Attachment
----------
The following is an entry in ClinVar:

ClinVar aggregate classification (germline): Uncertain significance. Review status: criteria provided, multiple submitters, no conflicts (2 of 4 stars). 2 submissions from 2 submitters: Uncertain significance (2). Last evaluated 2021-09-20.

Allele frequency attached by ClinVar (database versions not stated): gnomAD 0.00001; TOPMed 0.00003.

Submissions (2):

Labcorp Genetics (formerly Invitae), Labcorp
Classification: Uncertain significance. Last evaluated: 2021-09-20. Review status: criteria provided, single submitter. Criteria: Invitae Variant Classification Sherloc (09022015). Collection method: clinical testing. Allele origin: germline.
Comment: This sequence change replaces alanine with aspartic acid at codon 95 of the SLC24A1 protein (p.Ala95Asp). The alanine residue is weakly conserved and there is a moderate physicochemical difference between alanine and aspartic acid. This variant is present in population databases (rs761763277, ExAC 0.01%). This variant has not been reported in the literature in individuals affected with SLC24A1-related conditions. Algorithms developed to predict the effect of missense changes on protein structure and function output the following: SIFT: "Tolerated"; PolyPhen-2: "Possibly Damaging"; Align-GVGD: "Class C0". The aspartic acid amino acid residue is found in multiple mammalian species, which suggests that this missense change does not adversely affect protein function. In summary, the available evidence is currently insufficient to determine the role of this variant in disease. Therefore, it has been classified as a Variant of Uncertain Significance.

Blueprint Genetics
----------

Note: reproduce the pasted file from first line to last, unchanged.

The following is an entry in ClinVar:

ClinVar aggregate classification (germline): Uncertain significance. Review status: criteria provided, multiple submitters, no conflicts (2 of 4 stars). 2 submissions from 2 submitters: Uncertain significance (2). Last evaluated 2021-09-20.

Allele frequency attached by ClinVar (database versions not stated): gnomAD 0.00001; TOPMed 0.00003.

Submissions (2):

Labcorp Genetics (formerly Invitae), Labcorp
Classification: Uncertain significance. Last evaluated: 2021-09-20. Review status: criteria provided, single submitter. Criteria: Invitae Variant Classification Sherloc (09022015). Collection method: clinical testing. Allele origin: germline.
Comment: This sequence change replaces alanine with aspartic acid at codon 95 of the SLC24A1 protein (p.Ala95Asp). The alanine residue is weakly conserved and there is a moderate physicochemical difference between alanine and aspartic acid. This variant is present in population databases (rs761763277, ExAC 0.01%). This variant has not been reported in the literature in individuals affected with SLC24A1-related conditions. Algorithms developed to predict the effect of missense changes on protein structure and function output the following: SIFT: "Tolerated"; PolyPhen-2: "Possibly Damaging"; Align-GVGD: "Class C0". The aspartic acid amino acid residue is found in multiple mammalian species, which suggests that this missense change does not adversely affect protein function. In summary, the available evidence is currently insufficient to determine the role of this variant in disease. Therefore, it has been classified as a Variant of Uncertain Significance.

Blueprint Genetics